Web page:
In a determination published earlier this week, the President of the Upper Tribunal (Immigration & Asylum Chamber) has cast doubt upon the ability of EEA nationals to apply for naturalisation as British citizens. The case is Capparrelli (EEA Nationals - British Nationality)  UKUT 162 (IAC).
At paragraph 19, the Tribunal states that:
“I consider that the FtT fell into error in its consideration and application of the definition of "settled" in section 50(2) of the 1981 Act. This error arose from its concentration on the phrase "ordinarily resident" only, at the expense of and neglecting the second part of the definition namely " without being subject under the immigration laws to any restriction on the period for which he may remain"... The IAT should have held that this second part of the definition of "settled" cannot sensibly be applied to a EU citizen exercising Treaty rights since the "immigration laws", correctly defined and understood, do not apply to such persons. In other words, in the case of EU citizens, no question of a time restriction under the immigration laws can arise. It follows that EU citizens can never satisfy the second part of the definition.”
This is a staggering conclusion! The same phrase is used in paragraph 1(2)(c) of the British Nationally Act 1981 which outlines the requirements for naturalisation as a British citizen. If the requirement for an applicant not to be “subject under the immigration laws to any restriction on the period for which he might remain” does not include an EEA national who has acquired permanent residence – as the Home Office, the British Nationality (General) Regulations 2003 (specifically paragraph 13(1A) of Schedule 2), immigration practitioners, and EEA nationals themselves had hitherto presumed – then it is impossible for any EEA national to naturalise as a British citizen and all EEA nationals who have already become British citizens are not, in law, actually British citizens anymore as the decisions granting their applications were all ultra vires.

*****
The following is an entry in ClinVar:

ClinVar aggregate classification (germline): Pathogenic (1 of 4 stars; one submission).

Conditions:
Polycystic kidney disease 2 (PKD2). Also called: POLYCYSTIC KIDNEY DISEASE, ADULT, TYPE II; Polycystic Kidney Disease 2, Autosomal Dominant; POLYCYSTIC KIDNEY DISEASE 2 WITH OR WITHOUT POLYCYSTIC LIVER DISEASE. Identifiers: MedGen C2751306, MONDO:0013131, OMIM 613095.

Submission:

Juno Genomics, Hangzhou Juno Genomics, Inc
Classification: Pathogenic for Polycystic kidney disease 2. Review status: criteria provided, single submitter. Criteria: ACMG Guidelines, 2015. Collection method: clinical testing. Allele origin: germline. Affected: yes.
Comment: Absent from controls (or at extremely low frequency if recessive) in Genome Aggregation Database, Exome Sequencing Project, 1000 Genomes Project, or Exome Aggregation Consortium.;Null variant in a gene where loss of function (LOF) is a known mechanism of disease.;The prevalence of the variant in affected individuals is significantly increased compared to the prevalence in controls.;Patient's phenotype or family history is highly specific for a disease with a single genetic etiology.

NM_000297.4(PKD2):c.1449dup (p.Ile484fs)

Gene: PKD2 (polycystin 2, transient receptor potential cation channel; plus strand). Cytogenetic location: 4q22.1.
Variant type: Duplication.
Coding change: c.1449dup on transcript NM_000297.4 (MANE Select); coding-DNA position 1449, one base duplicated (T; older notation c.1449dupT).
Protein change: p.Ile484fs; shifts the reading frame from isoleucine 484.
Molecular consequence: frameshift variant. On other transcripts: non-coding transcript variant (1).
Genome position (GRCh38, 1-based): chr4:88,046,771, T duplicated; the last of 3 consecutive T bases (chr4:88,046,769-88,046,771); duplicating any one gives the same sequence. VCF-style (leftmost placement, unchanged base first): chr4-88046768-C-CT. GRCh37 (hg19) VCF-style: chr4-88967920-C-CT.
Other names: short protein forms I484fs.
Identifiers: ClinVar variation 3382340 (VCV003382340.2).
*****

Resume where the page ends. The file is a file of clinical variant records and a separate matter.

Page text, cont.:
This cannot possibly be correct and it is only a matter of time before this determination is overruled by a higher court. It is unclear whether the Home Office will change anything in response to this judgement. Given the pressure on the Government to provide assurances to EEA nationals in the UK following the Brexit vote it would be incredibly unwise to begin refusing naturalisation applications, creating further hurdles for anxious EEA nationals seeking to protect their status before the UK leaves the EU.
For further information about the judgement, see Colin Yeo’s post on the Free Movement blog.